Framework

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People come from throughout the region to La Rinconada, despite the brutal weather conditions, to seek their fortune as gold miners. Dangers abound, both outside of the mines and within them. Safety equipment is minimal, and inspections and oversight are nonexistent.

PHOTOGRAPH BY: Michael Robinson Chavez / Los Angeles Times

In this modern-day Deadwood, it's a cash economy with few places to spend it. There is no established law enforcement, and stabbings are common as miners drink and fight over prostitutes.

PHOTOGRAPH BY: Michael Robinson Chavez / Los Angeles Times

The population has doubled in the last four years as the price of an ounce of gold has risen above $1,400 an ounce. Newly built corrugated-metal shacks litter the landscape as you approach Rinconada.

PHOTOGRAPH BY: Michael Robinson Chavez / Los Angeles Times

The city sits at the edge of a rapidly shrinking glacier.

PHOTOGRAPH BY: Michael Robinson Chavez / Los Angeles Times

Juan Carita Chamba, his face etched by hard labor at high altitude, has worked in Rinconada for 20 years but does not venture into the mines anymore.

PHOTOGRAPH BY: Michael Robinson Chavez / Los Angeles Times

Mercury is used to separate the gold from the stones and then simply discarded, contaminating the environment -- including the glacier that is the source of water for a vast area of southeastern Peru.

PHOTOGRAPH BY: Michael Robinson Chavez / Los Angeles Times

Electricity and cellphone service are reliable, but there is no sewage system or trash collection. Despite harsh conditions, the city's population keeps growing.

PHOTOGRAPH BY: Michael Robinson Chavez / Los Angeles Times

Workers climb a steep shale mountainside, looking through the detritus of the tunnels, hoping to find scraps of gold overlooked by the miners.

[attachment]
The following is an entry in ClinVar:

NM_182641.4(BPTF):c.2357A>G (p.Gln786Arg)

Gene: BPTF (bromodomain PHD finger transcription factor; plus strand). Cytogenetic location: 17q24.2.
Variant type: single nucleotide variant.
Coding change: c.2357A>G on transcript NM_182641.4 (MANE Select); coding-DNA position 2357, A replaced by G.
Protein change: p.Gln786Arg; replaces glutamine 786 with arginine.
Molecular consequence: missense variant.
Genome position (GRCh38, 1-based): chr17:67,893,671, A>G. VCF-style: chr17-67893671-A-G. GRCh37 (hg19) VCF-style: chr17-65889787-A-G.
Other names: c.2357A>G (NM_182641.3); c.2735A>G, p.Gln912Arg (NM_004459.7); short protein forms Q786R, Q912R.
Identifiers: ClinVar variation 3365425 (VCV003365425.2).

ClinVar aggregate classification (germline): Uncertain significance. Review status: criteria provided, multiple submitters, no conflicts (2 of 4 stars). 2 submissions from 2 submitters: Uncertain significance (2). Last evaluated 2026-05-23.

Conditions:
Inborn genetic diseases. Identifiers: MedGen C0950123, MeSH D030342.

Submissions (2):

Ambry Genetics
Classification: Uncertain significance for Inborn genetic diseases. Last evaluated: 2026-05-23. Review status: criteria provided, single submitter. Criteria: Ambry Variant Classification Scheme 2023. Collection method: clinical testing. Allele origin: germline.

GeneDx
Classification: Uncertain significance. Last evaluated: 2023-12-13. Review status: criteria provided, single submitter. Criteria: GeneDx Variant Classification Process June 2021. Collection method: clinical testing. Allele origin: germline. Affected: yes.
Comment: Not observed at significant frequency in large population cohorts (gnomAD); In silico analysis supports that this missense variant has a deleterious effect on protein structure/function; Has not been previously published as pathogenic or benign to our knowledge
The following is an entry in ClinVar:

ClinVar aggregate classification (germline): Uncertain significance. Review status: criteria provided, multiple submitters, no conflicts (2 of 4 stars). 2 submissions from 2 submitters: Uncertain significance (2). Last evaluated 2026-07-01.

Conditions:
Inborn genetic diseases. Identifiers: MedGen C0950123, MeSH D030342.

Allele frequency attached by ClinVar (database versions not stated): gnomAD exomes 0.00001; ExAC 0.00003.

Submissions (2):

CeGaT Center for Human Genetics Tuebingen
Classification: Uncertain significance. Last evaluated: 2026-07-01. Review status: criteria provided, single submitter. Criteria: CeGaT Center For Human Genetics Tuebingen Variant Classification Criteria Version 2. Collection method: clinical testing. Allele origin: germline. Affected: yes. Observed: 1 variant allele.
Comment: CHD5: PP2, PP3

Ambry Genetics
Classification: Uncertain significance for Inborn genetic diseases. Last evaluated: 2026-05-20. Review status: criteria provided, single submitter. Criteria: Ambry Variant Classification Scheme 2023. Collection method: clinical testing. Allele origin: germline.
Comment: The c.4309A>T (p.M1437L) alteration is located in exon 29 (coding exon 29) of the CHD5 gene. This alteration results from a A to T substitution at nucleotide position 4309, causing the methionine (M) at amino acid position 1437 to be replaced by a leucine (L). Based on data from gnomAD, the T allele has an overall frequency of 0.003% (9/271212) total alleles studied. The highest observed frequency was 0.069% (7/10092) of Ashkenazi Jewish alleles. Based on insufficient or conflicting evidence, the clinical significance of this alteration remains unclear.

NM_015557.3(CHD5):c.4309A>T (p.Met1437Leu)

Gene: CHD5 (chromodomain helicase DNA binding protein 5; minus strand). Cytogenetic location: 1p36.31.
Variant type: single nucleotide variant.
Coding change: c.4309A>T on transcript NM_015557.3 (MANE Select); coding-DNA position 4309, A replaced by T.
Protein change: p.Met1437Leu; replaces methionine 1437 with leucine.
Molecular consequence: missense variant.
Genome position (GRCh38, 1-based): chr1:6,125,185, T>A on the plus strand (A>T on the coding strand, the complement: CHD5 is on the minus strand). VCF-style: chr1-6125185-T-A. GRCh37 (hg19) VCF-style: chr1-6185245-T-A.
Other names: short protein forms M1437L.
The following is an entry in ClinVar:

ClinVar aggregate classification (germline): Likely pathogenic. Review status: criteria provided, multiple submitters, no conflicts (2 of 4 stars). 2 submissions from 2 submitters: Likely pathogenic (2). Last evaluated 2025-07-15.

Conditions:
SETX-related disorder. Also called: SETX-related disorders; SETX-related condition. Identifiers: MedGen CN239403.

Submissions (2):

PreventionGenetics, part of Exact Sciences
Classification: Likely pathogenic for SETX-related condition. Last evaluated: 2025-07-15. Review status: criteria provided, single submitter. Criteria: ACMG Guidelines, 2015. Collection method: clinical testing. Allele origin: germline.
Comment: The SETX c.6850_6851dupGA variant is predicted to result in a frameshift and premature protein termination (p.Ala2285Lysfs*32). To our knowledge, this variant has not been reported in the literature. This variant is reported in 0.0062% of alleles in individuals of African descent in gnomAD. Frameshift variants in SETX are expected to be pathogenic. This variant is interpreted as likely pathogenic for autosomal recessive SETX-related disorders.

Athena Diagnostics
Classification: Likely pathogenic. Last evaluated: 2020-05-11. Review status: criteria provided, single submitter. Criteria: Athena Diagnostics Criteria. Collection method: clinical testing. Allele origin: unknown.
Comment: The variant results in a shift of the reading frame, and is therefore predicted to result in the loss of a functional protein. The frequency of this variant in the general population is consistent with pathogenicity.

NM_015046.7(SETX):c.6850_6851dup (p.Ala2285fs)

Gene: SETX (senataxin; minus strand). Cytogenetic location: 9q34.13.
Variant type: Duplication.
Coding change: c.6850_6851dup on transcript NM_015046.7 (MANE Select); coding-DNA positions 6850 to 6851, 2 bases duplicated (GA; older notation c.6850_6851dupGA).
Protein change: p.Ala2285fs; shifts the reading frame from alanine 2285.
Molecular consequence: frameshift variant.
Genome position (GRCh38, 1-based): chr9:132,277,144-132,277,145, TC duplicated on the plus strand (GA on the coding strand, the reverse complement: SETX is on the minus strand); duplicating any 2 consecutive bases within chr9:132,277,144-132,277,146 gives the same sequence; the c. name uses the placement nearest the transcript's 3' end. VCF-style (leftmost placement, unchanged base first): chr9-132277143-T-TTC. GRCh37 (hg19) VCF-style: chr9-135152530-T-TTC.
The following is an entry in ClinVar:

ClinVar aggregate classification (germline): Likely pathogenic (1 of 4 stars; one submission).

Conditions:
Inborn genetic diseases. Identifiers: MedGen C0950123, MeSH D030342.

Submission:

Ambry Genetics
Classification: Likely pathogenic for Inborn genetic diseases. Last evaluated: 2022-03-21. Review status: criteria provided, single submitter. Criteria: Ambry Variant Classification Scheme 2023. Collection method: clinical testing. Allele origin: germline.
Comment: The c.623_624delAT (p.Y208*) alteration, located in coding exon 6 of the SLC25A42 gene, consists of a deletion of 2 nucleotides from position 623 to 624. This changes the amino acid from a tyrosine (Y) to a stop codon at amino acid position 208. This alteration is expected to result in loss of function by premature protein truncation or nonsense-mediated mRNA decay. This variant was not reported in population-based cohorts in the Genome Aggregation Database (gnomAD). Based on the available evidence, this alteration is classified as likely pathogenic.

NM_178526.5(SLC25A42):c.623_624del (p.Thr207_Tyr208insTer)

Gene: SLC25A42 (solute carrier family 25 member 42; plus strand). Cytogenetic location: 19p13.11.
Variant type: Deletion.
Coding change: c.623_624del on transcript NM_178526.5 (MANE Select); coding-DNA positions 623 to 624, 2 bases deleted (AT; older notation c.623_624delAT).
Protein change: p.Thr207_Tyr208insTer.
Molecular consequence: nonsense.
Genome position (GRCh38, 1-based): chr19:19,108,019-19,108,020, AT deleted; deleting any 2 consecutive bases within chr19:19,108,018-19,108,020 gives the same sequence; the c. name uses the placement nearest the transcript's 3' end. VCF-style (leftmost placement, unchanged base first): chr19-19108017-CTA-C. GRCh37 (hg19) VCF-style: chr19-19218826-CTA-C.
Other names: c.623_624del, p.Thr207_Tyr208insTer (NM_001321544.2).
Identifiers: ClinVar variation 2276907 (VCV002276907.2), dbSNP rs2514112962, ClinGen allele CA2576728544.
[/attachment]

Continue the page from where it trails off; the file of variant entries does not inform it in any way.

PHOTOGRAPH BY: Michael Robinson Chavez / Los Angeles Times

Women endure some of the most difficult working conditions. Twelve-hour days are not uncommon, as well as long climbs up loose shale with a sack of stones on one's back.

PHOTOGRAPH BY: Michael Robinson Chavez / Los Angeles Times

As her daughter plays atop the rocks, a woman sorts through rock and shale, hoping for a few grams of gold. There are multiple generations of families now who call the city home.

PHOTOGRAPH BY: Michael Robinson Chavez / Los Angeles Times

A school was built, three years ago, on the outskirts of town. The one wish of the school's director is that none of the children grow up to be miners.

PHOTOGRAPH BY: Michael Robinson Chavez / Los Angeles Times

There are ample supplies of alcohol available in La Rinconada "bar district." The local doctor says many injuries occur when drunken miners fall on the city's treacherous streets.

PHOTOGRAPH BY: Michael Robinson Chavez / Los Angeles Times

The alcoholism rate is high in La Rinconada. With cash, boredom and case after case of contraband beer, the result is frequent public drunkenness.

PHOTOGRAPH BY: Michael Robinson Chavez / Los Angeles Times

Rising temperatures have made rain more common than snow. The cold penetrates to the bone.